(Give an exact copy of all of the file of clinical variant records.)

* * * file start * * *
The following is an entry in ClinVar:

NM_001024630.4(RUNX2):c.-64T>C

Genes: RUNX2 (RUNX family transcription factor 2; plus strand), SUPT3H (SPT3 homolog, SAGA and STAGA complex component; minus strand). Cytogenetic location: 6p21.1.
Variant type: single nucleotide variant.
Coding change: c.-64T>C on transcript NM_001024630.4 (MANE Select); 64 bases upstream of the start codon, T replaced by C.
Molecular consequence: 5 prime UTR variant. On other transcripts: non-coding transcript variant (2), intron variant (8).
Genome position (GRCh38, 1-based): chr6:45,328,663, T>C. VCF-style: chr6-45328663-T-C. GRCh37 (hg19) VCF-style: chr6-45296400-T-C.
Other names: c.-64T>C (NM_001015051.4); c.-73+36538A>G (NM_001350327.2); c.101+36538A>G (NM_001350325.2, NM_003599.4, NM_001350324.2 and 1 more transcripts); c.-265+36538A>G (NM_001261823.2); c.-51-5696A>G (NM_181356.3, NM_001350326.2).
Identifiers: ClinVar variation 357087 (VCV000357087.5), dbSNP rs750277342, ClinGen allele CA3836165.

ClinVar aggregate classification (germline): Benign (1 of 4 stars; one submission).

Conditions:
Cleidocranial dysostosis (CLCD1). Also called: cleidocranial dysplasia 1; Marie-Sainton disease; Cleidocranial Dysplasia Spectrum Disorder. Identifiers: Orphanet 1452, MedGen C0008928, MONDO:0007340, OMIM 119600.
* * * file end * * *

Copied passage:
The following is an entry in ClinVar:

NM_001024630.4(RUNX2):c.-64T>C

Genes: RUNX2 (RUNX family transcription factor 2; plus strand), SUPT3H (SPT3 homolog, SAGA and STAGA complex component; minus strand). Cytogenetic location: 6p21.1.
Variant type: single nucleotide variant.
Coding change: c.-64T>C on transcript NM_001024630.4 (MANE Select); 64 bases upstream of the start codon, T replaced by C.
Molecular consequence: 5 prime UTR variant. On other transcripts: non-coding transcript variant (2), intron variant (8).
Genome position (GRCh38, 1-based): chr6:45,328,663, T>C. VCF-style: chr6-45328663-T-C. GRCh37 (hg19) VCF-style: chr6-45296400-T-C.
Other names: c.-64T>C (NM_001015051.4); c.-73+36538A>G (NM_001350327.2); c.101+36538A>G (NM_001350325.2, NM_003599.4, NM_001350324.2 and 1 more transcripts); c.-265+36538A>G (NM_001261823.2); c.-51-5696A>G (NM_181356.3, NM_001350326.2).
Identifiers: ClinVar variation 357087 (VCV000357087.5), dbSNP rs750277342, ClinGen allele CA3836165.

ClinVar aggregate classification (germline): Benign (1 of 4 stars; one submission).

Conditions:
Cleidocranial dysostosis (CLCD1). Also called: cleidocranial dysplasia 1; Marie-Sainton disease; Cleidocranial Dysplasia Spectrum Disorder. Identifiers: Orphanet 1452, MedGen C0008928, MONDO:0007340, OMIM 119600.